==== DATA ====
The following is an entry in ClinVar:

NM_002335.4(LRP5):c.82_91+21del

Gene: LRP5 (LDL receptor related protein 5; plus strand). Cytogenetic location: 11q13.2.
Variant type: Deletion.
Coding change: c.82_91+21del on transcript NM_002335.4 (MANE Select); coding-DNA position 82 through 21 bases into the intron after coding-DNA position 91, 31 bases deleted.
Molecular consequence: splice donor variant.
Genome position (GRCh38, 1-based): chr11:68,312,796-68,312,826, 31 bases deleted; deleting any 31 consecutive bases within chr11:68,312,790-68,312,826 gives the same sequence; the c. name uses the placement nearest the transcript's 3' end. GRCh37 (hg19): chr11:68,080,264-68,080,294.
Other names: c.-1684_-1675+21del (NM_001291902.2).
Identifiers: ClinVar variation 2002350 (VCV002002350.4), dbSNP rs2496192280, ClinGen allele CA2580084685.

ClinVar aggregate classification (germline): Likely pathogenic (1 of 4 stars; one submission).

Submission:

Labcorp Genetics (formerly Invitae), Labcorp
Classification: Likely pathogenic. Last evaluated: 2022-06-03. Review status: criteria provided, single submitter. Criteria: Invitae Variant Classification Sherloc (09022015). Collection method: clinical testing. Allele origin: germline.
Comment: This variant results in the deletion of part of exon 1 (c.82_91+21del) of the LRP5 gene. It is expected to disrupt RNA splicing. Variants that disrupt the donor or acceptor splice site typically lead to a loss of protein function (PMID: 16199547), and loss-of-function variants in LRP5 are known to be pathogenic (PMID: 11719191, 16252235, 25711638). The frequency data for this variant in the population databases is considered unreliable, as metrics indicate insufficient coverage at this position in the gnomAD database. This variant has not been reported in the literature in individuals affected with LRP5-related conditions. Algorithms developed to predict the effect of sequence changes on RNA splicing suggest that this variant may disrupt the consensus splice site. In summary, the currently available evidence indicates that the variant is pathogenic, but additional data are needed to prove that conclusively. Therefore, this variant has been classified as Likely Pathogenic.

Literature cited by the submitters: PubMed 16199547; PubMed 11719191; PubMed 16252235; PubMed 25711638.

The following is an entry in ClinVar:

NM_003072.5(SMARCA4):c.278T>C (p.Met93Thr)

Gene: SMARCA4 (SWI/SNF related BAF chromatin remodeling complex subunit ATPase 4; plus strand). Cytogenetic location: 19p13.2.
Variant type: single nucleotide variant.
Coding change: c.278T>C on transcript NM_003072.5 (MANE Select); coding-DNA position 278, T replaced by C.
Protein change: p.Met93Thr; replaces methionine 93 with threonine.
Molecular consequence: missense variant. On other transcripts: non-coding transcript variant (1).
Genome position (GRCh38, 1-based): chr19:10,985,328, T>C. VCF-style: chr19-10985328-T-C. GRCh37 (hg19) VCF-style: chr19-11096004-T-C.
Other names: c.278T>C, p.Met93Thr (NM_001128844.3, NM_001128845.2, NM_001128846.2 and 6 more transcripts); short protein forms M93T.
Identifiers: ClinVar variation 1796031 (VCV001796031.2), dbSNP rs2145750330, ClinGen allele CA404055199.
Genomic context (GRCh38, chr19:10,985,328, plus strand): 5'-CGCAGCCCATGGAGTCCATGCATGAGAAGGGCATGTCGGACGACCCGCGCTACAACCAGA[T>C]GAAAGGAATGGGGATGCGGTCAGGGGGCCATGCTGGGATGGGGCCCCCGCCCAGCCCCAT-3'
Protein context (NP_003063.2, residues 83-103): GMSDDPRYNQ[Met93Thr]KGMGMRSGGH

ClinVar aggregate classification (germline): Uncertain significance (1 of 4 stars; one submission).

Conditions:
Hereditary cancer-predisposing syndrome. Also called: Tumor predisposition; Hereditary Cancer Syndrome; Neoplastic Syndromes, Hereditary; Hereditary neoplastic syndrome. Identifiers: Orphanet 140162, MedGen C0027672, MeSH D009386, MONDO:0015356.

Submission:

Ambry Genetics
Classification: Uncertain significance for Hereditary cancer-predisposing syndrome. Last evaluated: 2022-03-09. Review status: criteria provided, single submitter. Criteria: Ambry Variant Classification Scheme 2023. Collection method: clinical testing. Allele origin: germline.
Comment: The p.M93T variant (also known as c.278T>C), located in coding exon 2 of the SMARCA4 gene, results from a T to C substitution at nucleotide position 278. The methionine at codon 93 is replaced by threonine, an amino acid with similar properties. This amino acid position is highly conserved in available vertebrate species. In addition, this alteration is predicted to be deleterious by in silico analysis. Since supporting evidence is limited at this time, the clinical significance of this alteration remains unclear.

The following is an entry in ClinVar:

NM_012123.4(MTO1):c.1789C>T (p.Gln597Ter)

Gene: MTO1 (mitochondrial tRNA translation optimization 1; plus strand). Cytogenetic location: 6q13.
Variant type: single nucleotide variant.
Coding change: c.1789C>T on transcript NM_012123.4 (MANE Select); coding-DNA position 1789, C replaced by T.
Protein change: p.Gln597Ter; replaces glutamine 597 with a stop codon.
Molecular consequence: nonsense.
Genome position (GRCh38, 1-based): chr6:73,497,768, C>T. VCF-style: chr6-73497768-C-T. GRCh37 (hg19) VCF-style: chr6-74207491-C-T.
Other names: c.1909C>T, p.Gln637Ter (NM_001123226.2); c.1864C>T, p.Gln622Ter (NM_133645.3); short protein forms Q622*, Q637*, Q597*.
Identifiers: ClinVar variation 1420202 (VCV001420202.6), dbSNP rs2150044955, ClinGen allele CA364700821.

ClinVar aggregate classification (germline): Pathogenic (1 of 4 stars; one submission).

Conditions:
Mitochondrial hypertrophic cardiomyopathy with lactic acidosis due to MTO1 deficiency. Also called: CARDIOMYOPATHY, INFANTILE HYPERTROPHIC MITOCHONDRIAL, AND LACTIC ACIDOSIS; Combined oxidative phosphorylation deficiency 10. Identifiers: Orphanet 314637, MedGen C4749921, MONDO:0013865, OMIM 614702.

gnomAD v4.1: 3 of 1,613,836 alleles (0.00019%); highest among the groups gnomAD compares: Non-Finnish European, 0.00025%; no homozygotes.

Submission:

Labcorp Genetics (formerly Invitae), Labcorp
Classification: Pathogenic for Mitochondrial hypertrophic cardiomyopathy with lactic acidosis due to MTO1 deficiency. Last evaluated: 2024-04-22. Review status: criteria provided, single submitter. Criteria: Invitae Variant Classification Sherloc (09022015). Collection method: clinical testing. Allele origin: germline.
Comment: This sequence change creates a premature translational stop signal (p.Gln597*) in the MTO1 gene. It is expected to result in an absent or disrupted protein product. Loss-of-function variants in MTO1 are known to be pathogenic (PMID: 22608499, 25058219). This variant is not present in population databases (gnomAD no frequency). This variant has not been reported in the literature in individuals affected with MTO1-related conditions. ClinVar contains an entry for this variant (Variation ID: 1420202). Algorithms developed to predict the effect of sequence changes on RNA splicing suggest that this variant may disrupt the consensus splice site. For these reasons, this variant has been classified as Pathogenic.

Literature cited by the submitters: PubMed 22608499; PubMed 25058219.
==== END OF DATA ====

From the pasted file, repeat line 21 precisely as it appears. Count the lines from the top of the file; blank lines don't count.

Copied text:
Protein change: p.Met93Thr; replaces methionine 93 with threonine.